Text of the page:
Rescued Philippine Eagle Is Released Back Into the Wild

It returns to its home in Mount Busa.

release of sarangani eagle on june 13
PHOTO BY Jerome Ascaño

( The Philippine eagle (Pithecophaga jefferyi) is considered the largest and most powerful raptor in our forests. It has a wingspan of up to seven feet (read: a basketball player's height) and has powerful talons that can easily cut through the body of prey. Unfortunately, this rare and majestic is critically endangered due to deforestation and hunting. In fact, a three- or four-year-old male Philippine eagle with gunshot wounds was rescued in Mount Busa in Sarangani in 2021; and after 18 months of recovery, the raptor was finally released back to its forest home on Monday, June 13.

Also read: The Guide to Sarangani: 10 Reasons to Visit the South

The Release of Sarangani's Philippine Eagle

The Philippine eagle, which was first named Salagbanog then later Sarangani Eagle, was found trapped among rattan vines near Salagbanog Falls on January 8, 2021 by a local farmer. It had a marble projectile lodged on its right shoulder and an airgun pellet at the base of its neck. Through the help of the Philippine Eagle Foundation, the eagle underwent surgery and rehabilitation, but that wasn't enough for this not to happen again.

philippine eagle
The Philippine Eagle Foundation helped in the surgery and rehabilitation of Sarangani Eagle.
PHOTO BY Jerome Ascaño
philippine eagle foundation
He was released back into his home after 18 months of captivity.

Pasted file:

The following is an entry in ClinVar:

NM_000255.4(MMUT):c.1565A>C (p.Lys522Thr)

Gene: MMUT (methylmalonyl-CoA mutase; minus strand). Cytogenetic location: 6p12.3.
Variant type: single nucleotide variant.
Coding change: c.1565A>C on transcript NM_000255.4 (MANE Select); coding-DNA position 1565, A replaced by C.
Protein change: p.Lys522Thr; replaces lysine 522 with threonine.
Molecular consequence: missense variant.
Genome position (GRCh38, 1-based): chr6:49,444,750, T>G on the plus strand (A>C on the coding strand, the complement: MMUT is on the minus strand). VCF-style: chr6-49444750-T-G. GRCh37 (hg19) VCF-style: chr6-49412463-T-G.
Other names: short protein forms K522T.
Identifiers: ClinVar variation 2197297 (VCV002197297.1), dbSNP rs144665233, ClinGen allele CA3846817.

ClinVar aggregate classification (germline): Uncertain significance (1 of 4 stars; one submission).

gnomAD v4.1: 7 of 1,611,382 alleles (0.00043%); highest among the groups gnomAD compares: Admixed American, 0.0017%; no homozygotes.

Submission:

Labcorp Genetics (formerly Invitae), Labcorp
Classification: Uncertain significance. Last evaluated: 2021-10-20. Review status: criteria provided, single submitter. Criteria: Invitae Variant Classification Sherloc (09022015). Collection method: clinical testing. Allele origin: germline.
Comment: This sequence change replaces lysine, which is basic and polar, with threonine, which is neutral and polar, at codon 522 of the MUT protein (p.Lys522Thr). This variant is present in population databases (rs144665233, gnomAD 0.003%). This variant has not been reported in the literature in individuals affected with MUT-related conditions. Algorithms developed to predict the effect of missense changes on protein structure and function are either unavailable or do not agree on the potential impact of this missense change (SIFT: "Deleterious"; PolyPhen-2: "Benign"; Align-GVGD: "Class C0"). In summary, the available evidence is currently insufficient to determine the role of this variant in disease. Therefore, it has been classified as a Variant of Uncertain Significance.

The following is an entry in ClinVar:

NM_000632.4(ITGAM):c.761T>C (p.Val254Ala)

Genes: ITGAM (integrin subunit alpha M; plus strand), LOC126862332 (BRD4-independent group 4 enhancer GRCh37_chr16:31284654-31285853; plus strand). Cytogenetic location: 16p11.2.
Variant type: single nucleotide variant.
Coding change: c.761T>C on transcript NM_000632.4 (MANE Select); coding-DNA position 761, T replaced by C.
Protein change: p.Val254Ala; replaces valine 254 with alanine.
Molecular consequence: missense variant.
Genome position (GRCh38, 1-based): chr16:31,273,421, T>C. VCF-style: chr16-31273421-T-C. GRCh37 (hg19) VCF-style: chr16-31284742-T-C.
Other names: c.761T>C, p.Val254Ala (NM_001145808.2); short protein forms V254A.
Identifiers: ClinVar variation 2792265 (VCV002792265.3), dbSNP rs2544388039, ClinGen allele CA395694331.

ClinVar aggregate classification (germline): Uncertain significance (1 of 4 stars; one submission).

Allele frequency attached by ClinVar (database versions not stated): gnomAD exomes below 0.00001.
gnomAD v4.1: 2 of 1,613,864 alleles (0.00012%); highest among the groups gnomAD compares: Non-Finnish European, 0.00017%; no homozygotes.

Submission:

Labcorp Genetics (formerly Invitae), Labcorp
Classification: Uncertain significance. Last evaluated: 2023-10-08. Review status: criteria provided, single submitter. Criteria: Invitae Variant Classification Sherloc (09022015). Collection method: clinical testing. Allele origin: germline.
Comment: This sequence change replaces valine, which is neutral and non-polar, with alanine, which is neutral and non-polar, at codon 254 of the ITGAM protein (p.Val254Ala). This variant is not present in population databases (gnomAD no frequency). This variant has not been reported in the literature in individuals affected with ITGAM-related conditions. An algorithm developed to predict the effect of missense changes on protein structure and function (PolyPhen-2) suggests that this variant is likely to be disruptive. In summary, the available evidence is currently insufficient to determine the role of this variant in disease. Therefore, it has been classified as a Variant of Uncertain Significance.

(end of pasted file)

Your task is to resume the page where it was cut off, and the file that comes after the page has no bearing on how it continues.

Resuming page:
PHOTO BY Jerome Ascaño

In preparation of the release of the Sarangani Eagle, volunteer forest guards from Barangay Ticulab, Maitum, Sarangani were trained to protect the wildlife, and a community education and public awareness campaign was started in Barangay Tuanu-Datu, Barangay Ticulab, Barangay Maguling, Barangay Mindupok.

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"It takes a village, a community, to save an eagle; therefore we'll need so much more to save the species," the Philippine Eagle Foundation said in a Facebook post.

t'boli community in sarangani
PHOTO BY Jerome Ascaño

The Philippine eagle, also called the Monkey-Eating Eagle, is just two steps away from extinction, according to The IUCN Red List of Threatened Species. Their adult population is currently from 180 to 500, and they're still decreasing especially since their population is severely fragmented. The fact that there's a continuous decline in forest habitats doesn't help. Threats to their lives, according to IUCN, include logging, mining, and quarrying of our mountains, pollution, severe climate change, and hunting (both of the predator and their prey).

release of sarangani eagle in mount busa
PHOTO BY Jerome Ascaño
sarangani eagle is a rescued eagle
PHOTO BY Jerome Ascaño
sarangani eagle was found with gunshot wounds in january 2021
PEF will track Sarangani Eagle in the next few years. They also hope that the community will preserve the home of these eagles.
PHOTO BY Jerome Ascaño

The release of Sarangani Eagle a day after Independence Day was made possible through the partnership between the Alsons Power Group and the Philippine Eagle Foundation (PEF). Alsons Power is providing material and personnel support to PEF for its training and public awareness campaigns for the protection of Mount Busa Key Biodiversity Area in Sarangani. It also provided funding and logistical support for the tracking of the Sarangani Eagle for the next three years through an electronic tracker.


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